Canada reveals its planting intentions

Canada reveals its planting intentions

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Canada reveals its planting intentions

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OUR Commonwealth cousins in Canada are at the start of their seeding phase, and their national statistics agency has released their updated planting intentions.

Statistics Canada (StatCan) produce the seeding intentions based on grower surveys.

While this information is important, and the best we will get, there are question marks around grower surveys.

Do growers respond honestly, or do they talk their hectares down?

The big one we are concerned with is the canola acreage, as Canada has a huge influence on the global trade, and the area they plant will impact our pricing.

Canola planting is up 300,000 hectares year-on-year, or 3.6 per cent.

This is lower than most analyst expectations (6-8pc higher).

Many analysts expected that the area planted to canola would be massively up due to the price signals a move we see in Australia.

That being said, conditions are dry, and that may have discouraged a few growers, or was it growers holding back their numbers from the stats man?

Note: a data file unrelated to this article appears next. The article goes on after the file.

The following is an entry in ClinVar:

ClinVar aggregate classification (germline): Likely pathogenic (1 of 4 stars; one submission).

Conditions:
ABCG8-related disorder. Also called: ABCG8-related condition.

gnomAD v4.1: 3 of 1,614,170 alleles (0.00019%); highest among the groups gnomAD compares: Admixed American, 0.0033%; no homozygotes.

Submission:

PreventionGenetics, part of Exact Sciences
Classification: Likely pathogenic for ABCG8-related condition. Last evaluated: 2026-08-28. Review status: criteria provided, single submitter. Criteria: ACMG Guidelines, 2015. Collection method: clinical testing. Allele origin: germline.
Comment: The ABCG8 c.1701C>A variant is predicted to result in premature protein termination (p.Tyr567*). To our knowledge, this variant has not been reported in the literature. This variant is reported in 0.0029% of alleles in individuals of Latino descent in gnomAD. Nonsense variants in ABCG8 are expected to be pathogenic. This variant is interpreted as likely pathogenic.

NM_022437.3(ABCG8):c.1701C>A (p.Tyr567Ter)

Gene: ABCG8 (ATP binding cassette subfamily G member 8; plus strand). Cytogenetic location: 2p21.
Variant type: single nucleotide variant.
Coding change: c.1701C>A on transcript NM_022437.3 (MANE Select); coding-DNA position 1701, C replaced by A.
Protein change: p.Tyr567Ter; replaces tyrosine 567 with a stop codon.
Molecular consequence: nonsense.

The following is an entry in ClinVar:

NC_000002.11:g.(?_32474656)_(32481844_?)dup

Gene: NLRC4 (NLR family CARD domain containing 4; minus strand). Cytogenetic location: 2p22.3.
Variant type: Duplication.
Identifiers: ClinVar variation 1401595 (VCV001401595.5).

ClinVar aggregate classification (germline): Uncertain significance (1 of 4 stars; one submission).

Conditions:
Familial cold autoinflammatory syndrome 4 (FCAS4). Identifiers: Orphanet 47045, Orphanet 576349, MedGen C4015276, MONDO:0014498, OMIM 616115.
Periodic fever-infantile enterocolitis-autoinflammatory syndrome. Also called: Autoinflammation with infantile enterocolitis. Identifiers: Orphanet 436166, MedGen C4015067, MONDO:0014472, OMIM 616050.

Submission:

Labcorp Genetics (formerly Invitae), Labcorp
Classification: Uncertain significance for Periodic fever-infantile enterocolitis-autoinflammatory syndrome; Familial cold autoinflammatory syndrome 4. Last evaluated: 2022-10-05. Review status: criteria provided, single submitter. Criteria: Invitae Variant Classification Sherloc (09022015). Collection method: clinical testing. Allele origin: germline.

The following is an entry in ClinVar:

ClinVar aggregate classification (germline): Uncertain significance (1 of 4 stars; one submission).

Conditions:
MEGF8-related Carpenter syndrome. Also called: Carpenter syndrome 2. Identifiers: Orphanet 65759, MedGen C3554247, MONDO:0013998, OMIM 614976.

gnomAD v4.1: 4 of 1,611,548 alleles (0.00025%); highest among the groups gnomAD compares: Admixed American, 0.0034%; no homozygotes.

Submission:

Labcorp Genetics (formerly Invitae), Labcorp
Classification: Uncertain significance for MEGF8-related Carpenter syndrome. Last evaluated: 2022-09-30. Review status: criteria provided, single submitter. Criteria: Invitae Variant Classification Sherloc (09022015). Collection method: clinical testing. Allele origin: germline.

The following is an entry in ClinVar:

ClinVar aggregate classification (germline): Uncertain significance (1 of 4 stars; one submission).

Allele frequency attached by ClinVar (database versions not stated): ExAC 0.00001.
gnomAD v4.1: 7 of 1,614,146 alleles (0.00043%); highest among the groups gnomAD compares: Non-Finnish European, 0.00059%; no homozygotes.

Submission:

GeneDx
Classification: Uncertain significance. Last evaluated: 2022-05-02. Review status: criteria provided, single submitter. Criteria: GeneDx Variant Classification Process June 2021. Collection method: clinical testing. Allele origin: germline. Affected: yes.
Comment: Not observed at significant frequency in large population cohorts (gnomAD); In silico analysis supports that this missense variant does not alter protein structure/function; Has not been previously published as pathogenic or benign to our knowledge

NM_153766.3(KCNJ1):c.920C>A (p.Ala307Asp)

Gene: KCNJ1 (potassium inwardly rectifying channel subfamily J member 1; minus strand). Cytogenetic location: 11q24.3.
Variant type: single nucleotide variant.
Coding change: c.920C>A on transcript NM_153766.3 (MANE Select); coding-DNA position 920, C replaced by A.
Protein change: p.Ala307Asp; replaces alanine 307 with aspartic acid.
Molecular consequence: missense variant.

Barley: +425kha or +14pc

Canola: +300kha or +3.6pc

Lentils: -6kha or -0.35pc

Peas: -168kha or -10pc

Wheat: -686kha or -7pc

Wheat is on the chopping board of the Canadian farmer, with a fall of 6.9pc, the largest year-on-year decline since 2014.

Barley estimates, on the other hand, has seen an increase of 14pc, year-on-year.

The area set to go into barley is the highest since 2009.

This is at a time when with Australia locked out of China, Canada is winning volume into our old customer.

Will it change?

Anyone with an ounce of knowledge of cropping would know that events can transpire, which cause us not to harvest a paddock.

What is seeded, or more appropriately in this case intended to be planted, will change by the time harvest rolls around.

There will be hectares lost - refer to chart 2.

As we can see in the chart, there are regularly very large hectare losses.

The story of Canadian seeding is not over yet - while there have been swings in barley and canola, we could feasibly see abandonment - especially if a dry season persists.

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